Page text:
Every year on Veterans Day in the United States, hundreds of people gather around the Anthem Veterans Memorial in Arizona. And when the clock strikes 11:11 a.m., this memorial does something truly amazing to honor those who sacrificed their lives for our freedom.
“At precisely 11:11 a.m. [PT] each Veterans Day (Nov. 11), the sun’s rays pass through the ellipses of the five Armed Services pillars to form a perfect solar spotlight over a mosaic of The Great Seal of the United States.”
The time and date are to commemorate and remember the end of World War I. World War I officially ended on the eleventh hour of the eleventh day of the eleventh month back in 1918. Veteran’s Day (also known as Remembrance Day in many other countries).
Designed by Anthem resident Renee Palmer-Jones, the five marble pillars represent the five branches of the United States military. The pillars are ordered in accordance with the Department of Defense prescribed precedence, ranging from the United States Army, the United States Marine Corp, the United States Navy, the United States Air Force and the United States Coast Guard.
It has also been engineered so that the sun will beam through the ellipses on November 11th for 100 years, if not longer.
Jim Martin, AVM chief engineer, explained the engineering behind the memorial:
“When planning the geometry of the Anthem Veterans Memorial, it was clear that the static nature of the structure would require a fixed azimuth (the horizontal angle from astronomical north to the center of the sun on Nov. 11 at 11:11 a.m. that creates the horizontal illumination of the Great Seal) and a fixed altitude angle (the vertical angle for zenith, or horizon, to the center of the sun on Nov. 11 at 11:11 a.m. that creates the vertical illumination of the Great Seal).”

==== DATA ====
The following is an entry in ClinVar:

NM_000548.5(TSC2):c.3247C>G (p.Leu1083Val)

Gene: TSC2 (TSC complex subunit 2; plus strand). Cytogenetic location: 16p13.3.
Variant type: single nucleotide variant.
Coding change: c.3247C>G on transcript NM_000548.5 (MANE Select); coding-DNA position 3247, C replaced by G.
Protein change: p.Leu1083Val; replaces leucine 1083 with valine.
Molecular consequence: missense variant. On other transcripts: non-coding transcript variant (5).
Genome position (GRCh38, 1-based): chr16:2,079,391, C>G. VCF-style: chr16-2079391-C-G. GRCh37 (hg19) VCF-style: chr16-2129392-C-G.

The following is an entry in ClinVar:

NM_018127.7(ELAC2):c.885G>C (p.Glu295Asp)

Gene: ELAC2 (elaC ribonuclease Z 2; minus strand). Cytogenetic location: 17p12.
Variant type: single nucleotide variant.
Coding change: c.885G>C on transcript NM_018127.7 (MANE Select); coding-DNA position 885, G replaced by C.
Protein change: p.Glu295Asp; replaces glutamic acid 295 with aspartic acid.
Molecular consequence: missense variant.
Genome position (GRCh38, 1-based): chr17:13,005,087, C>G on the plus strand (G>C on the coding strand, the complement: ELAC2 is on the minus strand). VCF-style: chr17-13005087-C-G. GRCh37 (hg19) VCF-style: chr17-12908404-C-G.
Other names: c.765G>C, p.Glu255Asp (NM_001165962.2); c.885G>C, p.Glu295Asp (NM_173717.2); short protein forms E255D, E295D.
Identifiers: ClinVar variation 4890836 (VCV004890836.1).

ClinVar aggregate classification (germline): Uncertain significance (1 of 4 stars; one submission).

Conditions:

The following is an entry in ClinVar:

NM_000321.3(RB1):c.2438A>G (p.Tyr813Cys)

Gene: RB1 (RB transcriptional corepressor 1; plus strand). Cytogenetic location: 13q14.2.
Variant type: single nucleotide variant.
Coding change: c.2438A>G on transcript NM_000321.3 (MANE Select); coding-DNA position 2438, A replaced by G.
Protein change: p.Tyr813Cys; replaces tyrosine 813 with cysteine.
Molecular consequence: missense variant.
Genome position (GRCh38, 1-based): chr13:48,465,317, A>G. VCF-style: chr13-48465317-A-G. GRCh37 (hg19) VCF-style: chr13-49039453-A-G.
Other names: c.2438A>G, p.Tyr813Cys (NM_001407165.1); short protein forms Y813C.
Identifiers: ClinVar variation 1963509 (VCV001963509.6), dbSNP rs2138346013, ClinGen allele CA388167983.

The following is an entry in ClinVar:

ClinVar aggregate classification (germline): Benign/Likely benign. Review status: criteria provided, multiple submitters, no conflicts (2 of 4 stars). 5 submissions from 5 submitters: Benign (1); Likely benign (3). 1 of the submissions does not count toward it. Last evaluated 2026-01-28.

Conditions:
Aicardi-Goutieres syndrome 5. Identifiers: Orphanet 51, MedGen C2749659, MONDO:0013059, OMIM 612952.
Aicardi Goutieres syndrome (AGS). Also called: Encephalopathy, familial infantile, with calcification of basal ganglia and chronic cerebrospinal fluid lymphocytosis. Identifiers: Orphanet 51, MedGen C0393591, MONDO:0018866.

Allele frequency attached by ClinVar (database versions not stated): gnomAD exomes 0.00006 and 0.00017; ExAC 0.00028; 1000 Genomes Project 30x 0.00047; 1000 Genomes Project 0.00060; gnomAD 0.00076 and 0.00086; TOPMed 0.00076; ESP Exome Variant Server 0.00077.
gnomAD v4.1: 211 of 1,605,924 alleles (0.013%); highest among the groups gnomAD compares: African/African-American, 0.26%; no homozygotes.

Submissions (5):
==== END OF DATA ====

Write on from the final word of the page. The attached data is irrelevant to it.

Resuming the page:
Even though the Earth’s orbit around the sun fluctuates every year, the engineers accounted for that. “Each year, the center of the sun is slightly offset from other years by just a few horizontal or vertical arc-seconds relative to the timing of the required azimuth/altitude position of the sun,” said Martin. “This does create a time correction that is very minor; it cannot be perfectly aligned at precisely aligned at 11:11:11 a.m. every year due to the static alignment of the memorial. To deal with this adjustment, we calculated the perfect solar position every year from 2011 to 2111 and at what time (International Atomic Time plus corrections) perfect illumination would occur.”
According to the city’s official website: “This pillar of pride provides a place of honor and reflection for veterans, their family and friends, and those who desire to show their respects to those service men and women who have and continue to courageously serve our county.”
For visitors and veterans alike, this unique memorial, it is a memorable experience. It is a fitting and moving tribute to honor those veterans who gave their lives for our freedom.